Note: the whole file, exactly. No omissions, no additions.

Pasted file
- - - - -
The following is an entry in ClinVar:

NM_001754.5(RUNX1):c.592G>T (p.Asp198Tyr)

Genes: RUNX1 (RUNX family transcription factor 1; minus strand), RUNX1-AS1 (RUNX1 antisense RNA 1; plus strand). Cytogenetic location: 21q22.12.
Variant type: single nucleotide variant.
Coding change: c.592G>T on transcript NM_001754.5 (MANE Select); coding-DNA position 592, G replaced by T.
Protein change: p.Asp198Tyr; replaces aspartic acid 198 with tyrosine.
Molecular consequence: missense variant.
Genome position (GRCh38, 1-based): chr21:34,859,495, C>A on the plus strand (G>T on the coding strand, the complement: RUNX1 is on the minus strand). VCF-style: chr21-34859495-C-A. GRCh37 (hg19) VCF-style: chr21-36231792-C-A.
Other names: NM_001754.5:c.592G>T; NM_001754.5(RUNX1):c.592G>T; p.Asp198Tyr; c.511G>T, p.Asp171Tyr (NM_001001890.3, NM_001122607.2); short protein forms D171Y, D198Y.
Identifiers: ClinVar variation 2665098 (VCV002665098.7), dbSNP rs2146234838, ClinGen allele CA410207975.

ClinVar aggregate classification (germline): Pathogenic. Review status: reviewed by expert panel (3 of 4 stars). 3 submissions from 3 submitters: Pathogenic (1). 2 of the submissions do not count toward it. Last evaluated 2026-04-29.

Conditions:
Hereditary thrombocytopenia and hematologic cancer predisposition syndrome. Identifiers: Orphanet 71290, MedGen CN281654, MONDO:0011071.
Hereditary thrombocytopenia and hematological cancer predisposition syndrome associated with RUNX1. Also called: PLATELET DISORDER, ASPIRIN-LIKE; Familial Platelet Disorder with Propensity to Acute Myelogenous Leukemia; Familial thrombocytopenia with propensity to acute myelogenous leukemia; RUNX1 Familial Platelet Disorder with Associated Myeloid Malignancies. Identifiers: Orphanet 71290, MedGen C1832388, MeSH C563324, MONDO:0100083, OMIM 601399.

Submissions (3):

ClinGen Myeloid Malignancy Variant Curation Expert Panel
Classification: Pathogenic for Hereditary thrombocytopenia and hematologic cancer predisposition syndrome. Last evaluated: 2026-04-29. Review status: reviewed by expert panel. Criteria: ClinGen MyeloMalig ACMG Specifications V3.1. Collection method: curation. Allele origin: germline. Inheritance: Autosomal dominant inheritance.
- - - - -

The following is an entry in ClinVar:

NM_001754.5(RUNX1):c.592G>T (p.Asp198Tyr)

Genes: RUNX1 (RUNX family transcription factor 1; minus strand), RUNX1-AS1 (RUNX1 antisense RNA 1; plus strand). Cytogenetic location: 21q22.12.
Variant type: single nucleotide variant.
Coding change: c.592G>T on transcript NM_001754.5 (MANE Select); coding-DNA position 592, G replaced by T.
Protein change: p.Asp198Tyr; replaces aspartic acid 198 with tyrosine.
Molecular consequence: missense variant.
Genome position (GRCh38, 1-based): chr21:34,859,495, C>A on the plus strand (G>T on the coding strand, the complement: RUNX1 is on the minus strand). VCF-style: chr21-34859495-C-A. GRCh37 (hg19) VCF-style: chr21-36231792-C-A.
Other names: NM_001754.5:c.592G>T; NM_001754.5(RUNX1):c.592G>T; p.Asp198Tyr; c.511G>T, p.Asp171Tyr (NM_001001890.3, NM_001122607.2); short protein forms D171Y, D198Y.
Identifiers: ClinVar variation 2665098 (VCV002665098.7), dbSNP rs2146234838, ClinGen allele CA410207975.

ClinVar aggregate classification (germline): Pathogenic. Review status: reviewed by expert panel (3 of 4 stars). 3 submissions from 3 submitters: Pathogenic (1). 2 of the submissions do not count toward it. Last evaluated 2026-04-29.

Conditions:
Hereditary thrombocytopenia and hematologic cancer predisposition syndrome. Identifiers: Orphanet 71290, MedGen CN281654, MONDO:0011071.
Hereditary thrombocytopenia and hematological cancer predisposition syndrome associated with RUNX1. Also called: PLATELET DISORDER, ASPIRIN-LIKE; Familial Platelet Disorder with Propensity to Acute Myelogenous Leukemia; Familial thrombocytopenia with propensity to acute myelogenous leukemia; RUNX1 Familial Platelet Disorder with Associated Myeloid Malignancies. Identifiers: Orphanet 71290, MedGen C1832388, MeSH C563324, MONDO:0100083, OMIM 601399.

Submissions (3):

ClinGen Myeloid Malignancy Variant Curation Expert Panel
Classification: Pathogenic for Hereditary thrombocytopenia and hematologic cancer predisposition syndrome. Last evaluated: 2026-04-29. Review status: reviewed by expert panel. Criteria: ClinGen MyeloMalig ACMG Specifications V3.1. Collection method: curation. Allele origin: germline. Inheritance: Autosomal dominant inheritance.